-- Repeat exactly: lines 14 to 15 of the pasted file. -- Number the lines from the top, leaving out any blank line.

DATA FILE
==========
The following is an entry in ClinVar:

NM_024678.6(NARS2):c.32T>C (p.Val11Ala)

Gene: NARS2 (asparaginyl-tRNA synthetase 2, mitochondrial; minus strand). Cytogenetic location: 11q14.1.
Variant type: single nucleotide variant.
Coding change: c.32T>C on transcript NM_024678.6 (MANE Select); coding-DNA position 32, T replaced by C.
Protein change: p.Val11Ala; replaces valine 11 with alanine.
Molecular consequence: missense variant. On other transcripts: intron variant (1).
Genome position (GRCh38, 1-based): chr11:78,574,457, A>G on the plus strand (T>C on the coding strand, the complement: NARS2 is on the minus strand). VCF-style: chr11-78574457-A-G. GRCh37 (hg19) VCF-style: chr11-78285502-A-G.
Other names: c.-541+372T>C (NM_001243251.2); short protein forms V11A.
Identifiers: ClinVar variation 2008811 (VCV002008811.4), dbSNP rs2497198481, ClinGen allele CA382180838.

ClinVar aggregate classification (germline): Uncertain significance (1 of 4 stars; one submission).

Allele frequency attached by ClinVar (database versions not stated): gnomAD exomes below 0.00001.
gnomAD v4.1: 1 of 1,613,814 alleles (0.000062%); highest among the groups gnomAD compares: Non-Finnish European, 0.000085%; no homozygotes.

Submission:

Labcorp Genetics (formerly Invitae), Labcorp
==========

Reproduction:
Submission:

Labcorp Genetics (formerly Invitae), Labcorp